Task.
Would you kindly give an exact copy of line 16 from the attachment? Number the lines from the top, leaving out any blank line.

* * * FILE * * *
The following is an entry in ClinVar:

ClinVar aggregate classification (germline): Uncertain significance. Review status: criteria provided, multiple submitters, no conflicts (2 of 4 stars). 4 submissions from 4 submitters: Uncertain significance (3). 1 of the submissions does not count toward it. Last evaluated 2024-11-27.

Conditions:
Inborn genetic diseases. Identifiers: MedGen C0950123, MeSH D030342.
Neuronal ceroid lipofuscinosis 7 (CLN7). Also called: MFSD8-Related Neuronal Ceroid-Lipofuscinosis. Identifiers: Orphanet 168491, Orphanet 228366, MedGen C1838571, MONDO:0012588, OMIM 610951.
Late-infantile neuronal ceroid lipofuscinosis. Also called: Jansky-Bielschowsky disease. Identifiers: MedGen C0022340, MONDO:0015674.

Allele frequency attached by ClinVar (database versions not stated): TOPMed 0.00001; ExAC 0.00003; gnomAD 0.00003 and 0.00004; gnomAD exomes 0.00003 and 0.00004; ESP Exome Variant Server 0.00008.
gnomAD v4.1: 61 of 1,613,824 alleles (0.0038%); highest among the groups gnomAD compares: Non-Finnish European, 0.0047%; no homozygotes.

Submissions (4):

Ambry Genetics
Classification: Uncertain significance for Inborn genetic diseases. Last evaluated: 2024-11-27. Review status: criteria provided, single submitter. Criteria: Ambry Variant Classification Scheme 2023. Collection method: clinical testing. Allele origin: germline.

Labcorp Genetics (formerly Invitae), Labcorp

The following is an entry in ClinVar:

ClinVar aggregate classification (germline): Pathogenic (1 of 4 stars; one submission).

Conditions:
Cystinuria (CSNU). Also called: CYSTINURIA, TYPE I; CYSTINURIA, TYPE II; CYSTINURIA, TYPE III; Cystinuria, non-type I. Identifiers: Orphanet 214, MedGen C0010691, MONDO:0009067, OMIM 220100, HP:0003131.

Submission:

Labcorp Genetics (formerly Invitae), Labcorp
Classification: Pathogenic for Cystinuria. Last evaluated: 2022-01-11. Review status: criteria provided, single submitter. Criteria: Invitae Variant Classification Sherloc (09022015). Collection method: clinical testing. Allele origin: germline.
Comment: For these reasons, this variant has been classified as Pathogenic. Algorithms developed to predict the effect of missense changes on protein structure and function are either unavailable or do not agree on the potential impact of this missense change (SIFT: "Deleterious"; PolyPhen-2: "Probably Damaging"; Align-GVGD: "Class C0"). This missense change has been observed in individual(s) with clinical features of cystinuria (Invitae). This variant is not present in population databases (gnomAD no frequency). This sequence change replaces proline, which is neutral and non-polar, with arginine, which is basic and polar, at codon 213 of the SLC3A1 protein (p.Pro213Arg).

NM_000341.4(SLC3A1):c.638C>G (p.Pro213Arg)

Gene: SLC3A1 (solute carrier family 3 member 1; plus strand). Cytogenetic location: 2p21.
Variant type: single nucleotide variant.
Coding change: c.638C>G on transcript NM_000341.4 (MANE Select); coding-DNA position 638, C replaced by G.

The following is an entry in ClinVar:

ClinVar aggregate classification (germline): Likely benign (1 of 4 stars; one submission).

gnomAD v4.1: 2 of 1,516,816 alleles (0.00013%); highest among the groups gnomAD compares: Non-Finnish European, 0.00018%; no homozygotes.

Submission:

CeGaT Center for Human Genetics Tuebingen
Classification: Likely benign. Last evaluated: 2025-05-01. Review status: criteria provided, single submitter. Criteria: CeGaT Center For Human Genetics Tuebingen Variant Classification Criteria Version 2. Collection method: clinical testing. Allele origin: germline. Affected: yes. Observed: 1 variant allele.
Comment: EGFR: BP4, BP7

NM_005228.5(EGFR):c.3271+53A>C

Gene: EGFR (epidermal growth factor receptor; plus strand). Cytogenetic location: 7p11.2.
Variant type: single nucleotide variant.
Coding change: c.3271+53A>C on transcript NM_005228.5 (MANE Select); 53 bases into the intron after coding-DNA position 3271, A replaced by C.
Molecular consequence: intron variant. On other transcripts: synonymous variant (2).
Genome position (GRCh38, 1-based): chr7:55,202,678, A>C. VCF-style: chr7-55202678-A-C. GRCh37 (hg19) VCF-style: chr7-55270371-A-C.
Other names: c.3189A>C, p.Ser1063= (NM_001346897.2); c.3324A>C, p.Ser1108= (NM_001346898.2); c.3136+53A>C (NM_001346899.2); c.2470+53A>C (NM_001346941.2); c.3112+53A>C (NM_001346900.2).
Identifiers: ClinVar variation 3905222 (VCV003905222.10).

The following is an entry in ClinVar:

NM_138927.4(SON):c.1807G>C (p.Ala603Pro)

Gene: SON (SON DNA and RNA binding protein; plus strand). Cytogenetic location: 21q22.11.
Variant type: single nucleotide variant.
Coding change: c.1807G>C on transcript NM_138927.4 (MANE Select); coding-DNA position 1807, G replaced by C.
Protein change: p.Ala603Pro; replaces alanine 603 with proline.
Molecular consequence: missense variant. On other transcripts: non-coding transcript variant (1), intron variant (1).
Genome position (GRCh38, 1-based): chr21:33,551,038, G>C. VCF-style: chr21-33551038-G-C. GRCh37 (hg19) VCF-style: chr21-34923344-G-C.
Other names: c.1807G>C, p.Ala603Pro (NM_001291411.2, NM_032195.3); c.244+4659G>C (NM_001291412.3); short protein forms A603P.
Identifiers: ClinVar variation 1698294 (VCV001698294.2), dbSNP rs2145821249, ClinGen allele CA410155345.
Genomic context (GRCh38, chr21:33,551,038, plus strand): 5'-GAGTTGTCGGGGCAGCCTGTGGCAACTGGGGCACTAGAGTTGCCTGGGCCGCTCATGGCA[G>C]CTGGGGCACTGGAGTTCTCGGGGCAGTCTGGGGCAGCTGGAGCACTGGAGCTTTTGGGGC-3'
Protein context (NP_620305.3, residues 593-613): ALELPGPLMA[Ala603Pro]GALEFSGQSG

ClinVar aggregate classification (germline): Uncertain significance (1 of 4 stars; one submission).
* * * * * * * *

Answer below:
Cystinuria (CSNU). Also called: CYSTINURIA, TYPE I; CYSTINURIA, TYPE II; CYSTINURIA, TYPE III; Cystinuria, non-type I. Identifiers: Orphanet 214, MedGen C0010691, MONDO:0009067, OMIM 220100, HP:0003131.